The Church Of Kim Kardashian: New York Magazine Wades Deep In Shallow Water
The kingdom of Kim Kardashian has been denounced more frequently and more publicly than any other celebrity name in recent history. There’s something about this family — their wholly public lives played out on screen like a strange, awkwardly scripted melodrama? Their unrepentant groveling for fame and media attention? The sex tape reportedly executed to the very hilt by mom? — that coaxes other people into the belief that they are simply fodder for negativity, as if any and all malice and disapproval has been well-earned. Forget turning a blind eye and the tired adage of “if you don’t have anything nice to say, don’t say anything at all” (what a bore), because what else can we come to expect as a general reaction to a family, converging upon one woman, at once grossly infantilized and boorishly sexualized, who has made fame itself its trade?
I consider myself a cynic, or even more so, a disinterested misanthrope who in most cases lacks the passion that drives fandom. I don’t often feel compelled by what’s “hot” at the moment, and while I’m very much conscious of the zeitgeist, I only occasionally feel its pull. Yet even I admit to having, somewhat miraculously over the course of time, cultivated a fascination for Kim Kardashian. The just-released Fall Fashion issue of New York magazine, which Kim’s instantly recognizable face marks the cover of, addresses this phenomenon in a startlingly brilliant exposé by Benjamin Wallace: the family’s “louche roots,” their most exquisite mastery of “corner-of-the-frame fame” as sidekicks to high-profile, often-photographed friends, and the manner in which the members of this clan “thrive by blithely trampling over the customary lines between self and other, private and public, soul and body, work and play, real and fake.”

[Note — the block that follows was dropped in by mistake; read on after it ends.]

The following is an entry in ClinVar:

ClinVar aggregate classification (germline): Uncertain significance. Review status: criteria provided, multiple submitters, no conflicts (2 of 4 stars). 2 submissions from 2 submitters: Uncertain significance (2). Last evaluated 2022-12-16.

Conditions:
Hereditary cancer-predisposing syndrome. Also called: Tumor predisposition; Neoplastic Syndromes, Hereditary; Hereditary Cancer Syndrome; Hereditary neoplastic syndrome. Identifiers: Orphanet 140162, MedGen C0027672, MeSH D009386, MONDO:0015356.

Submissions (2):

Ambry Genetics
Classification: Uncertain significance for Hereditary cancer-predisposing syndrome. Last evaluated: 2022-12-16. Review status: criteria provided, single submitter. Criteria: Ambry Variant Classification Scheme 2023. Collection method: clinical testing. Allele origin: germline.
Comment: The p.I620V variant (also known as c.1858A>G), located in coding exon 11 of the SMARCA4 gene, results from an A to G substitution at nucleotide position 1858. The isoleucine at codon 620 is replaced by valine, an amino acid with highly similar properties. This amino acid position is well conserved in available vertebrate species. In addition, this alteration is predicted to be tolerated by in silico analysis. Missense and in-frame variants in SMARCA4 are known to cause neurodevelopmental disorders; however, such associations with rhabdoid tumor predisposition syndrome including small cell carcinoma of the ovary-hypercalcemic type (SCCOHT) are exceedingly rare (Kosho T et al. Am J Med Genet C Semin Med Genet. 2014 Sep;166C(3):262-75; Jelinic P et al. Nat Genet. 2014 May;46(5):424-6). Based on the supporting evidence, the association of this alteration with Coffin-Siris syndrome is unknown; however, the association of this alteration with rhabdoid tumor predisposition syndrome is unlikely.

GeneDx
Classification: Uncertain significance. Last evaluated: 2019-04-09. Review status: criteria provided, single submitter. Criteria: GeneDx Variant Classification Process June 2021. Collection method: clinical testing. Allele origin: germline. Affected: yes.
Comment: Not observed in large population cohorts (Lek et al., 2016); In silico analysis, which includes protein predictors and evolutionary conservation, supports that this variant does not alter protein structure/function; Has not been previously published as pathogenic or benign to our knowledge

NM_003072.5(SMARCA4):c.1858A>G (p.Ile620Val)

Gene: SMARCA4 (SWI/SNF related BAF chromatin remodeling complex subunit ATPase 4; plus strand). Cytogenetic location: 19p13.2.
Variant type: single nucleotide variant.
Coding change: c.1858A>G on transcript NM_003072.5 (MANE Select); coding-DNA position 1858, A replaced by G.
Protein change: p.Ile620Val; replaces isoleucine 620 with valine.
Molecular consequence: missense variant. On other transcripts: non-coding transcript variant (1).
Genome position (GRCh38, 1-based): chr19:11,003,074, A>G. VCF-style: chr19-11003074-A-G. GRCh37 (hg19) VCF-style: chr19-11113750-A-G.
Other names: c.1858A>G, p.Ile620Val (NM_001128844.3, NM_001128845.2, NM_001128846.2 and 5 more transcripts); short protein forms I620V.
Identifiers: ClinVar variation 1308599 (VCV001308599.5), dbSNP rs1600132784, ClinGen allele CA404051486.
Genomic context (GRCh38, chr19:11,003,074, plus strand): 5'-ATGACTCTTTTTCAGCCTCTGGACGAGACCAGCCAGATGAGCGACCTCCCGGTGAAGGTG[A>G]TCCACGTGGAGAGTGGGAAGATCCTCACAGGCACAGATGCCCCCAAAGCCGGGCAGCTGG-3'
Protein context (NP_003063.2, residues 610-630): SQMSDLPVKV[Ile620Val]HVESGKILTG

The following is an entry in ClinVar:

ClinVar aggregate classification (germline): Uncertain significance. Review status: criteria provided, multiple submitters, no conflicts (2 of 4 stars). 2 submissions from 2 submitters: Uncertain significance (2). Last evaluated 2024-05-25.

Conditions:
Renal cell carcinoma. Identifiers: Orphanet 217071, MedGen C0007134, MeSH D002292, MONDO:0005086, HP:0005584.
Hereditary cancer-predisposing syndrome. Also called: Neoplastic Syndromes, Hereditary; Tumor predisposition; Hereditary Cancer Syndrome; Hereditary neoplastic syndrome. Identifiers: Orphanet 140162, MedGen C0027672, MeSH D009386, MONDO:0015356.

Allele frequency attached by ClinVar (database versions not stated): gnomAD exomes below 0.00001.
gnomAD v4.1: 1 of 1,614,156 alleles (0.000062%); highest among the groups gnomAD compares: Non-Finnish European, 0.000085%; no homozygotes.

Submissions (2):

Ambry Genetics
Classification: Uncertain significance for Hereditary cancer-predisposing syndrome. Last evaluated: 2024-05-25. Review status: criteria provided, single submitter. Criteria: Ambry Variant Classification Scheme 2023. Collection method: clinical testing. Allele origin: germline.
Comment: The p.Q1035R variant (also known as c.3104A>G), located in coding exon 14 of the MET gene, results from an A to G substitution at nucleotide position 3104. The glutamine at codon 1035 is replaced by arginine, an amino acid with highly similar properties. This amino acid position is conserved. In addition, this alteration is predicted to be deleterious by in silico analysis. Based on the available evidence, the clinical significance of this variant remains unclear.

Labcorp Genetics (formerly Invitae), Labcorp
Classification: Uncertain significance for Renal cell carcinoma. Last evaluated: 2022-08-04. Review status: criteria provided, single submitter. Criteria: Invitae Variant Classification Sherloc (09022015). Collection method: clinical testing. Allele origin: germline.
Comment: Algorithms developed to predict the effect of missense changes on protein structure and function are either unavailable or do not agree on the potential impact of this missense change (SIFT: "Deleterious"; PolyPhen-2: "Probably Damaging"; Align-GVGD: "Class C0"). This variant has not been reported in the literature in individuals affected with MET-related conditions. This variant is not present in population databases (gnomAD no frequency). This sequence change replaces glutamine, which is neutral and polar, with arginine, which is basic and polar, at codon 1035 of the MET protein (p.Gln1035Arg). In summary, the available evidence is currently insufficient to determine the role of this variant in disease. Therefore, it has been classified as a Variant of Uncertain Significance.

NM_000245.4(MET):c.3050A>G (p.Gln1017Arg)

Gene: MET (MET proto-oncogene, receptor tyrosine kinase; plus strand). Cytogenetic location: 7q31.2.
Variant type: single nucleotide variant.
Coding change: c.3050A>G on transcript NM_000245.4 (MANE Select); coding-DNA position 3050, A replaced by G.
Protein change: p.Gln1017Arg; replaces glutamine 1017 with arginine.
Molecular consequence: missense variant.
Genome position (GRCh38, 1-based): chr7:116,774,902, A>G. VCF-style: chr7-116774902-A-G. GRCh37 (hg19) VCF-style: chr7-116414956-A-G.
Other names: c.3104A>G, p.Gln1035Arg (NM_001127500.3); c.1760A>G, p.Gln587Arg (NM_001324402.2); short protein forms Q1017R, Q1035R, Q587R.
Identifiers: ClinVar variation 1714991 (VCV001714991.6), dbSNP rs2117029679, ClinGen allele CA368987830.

Perhaps the most gruesomely intriguing installment in the bastardized epic is one fairly recent development: Kim’s relationship with Kanye West has skyrocketed her own visibility, the fervor of which, after the bizarre public dissension of her 72-day marriage to Kris Humphries, seemed for a misleading moment to be cooling down. First, there was the song. “Theraflu” dropped with the lyric heard around the world (“and I admit I fell in love with Kim around the same time that she fell in love with him”), and the chain reaction was instantly palpable; within weeks the two were photographed together hand in hand. Then came the complementary outfits, the $5,800 Giuseppe Zanotti shoes designed by West, the matching Air Yeezys, and then West appeared on “Keeping Up with the Kardashians.” The fates were sealed.
Kim tells Wallace, her interviewer, that fashion has become a source of commonality between her and West, a joint that she hopes will be their saving grace in the future. “I think it’s essential to have similarities,” she says, “When this whole life is done, and it’s just the two of us sitting somewhere when we’re 80, you want to have things to talk about that you have in common.” Such a statement, her confidence in a certain fate, brings me back to a troubling point, something that at once baffles and horrifies me in regard to Kim and her circumstances — at many junctions she strikes me as incredibly childlike, a stilted, stunted 31-year-old with an “emotional age” (thanks, Jane Pratt) of roughly 14. It concerns me, and it makes me think: is this a woman, a girl, who has been exploited? Is her dominion of her own choosing, her own desire, or a business plan that she has been indiscriminately forced into?
Analysis and over-analysis of this very topic has been played out to death. More so than her slightly less spotlight-hungry sisters (though half-siblings Kendall and Kylie Jenner could prospectively give her a run for her money), Kim’s ubiquity is both undeniable and unavoidable, and a Kardashian-free future barely seems plausible. Forget the Beatles — if there ever existed a celebrity bigger than Jesus, it would be Kim Kardashian. The comparison is admittedly less shocking than it was 50 years ago, but the sentiment remains: our culture traded church of religion for church of celebrity, and aren’t we holy? [NYMag.com]